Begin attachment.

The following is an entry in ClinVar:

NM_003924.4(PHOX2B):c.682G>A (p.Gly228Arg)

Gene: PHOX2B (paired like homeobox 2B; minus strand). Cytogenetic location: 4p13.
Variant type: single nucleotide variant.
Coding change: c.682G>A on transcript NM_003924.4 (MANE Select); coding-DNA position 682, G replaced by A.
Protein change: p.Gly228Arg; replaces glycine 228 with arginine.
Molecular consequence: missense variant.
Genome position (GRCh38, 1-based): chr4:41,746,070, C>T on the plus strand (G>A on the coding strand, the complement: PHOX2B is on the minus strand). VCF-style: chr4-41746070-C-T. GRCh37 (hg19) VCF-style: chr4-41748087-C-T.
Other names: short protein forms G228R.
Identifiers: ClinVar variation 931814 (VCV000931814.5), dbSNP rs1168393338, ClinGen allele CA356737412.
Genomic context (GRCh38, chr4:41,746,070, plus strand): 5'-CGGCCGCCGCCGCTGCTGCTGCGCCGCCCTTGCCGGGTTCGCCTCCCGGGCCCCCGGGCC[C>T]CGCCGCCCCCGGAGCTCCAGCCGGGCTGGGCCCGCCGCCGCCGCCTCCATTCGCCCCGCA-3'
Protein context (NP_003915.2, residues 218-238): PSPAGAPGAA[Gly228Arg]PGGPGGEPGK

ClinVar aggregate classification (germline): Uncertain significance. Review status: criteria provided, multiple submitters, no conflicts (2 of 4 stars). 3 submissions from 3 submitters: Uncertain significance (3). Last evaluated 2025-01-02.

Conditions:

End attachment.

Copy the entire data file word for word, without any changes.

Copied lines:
The following is an entry in ClinVar:

NM_003924.4(PHOX2B):c.682G>A (p.Gly228Arg)

Gene: PHOX2B (paired like homeobox 2B; minus strand). Cytogenetic location: 4p13.
Variant type: single nucleotide variant.
Coding change: c.682G>A on transcript NM_003924.4 (MANE Select); coding-DNA position 682, G replaced by A.
Protein change: p.Gly228Arg; replaces glycine 228 with arginine.
Molecular consequence: missense variant.
Genome position (GRCh38, 1-based): chr4:41,746,070, C>T on the plus strand (G>A on the coding strand, the complement: PHOX2B is on the minus strand). VCF-style: chr4-41746070-C-T. GRCh37 (hg19) VCF-style: chr4-41748087-C-T.
Other names: short protein forms G228R.
Identifiers: ClinVar variation 931814 (VCV000931814.5), dbSNP rs1168393338, ClinGen allele CA356737412.
Genomic context (GRCh38, chr4:41,746,070, plus strand): 5'-CGGCCGCCGCCGCTGCTGCTGCGCCGCCCTTGCCGGGTTCGCCTCCCGGGCCCCCGGGCC[C>T]CGCCGCCCCCGGAGCTCCAGCCGGGCTGGGCCCGCCGCCGCCGCCTCCATTCGCCCCGCA-3'
Protein context (NP_003915.2, residues 218-238): PSPAGAPGAA[Gly228Arg]PGGPGGEPGK

ClinVar aggregate classification (germline): Uncertain significance. Review status: criteria provided, multiple submitters, no conflicts (2 of 4 stars). 3 submissions from 3 submitters: Uncertain significance (3). Last evaluated 2025-01-02.

Conditions: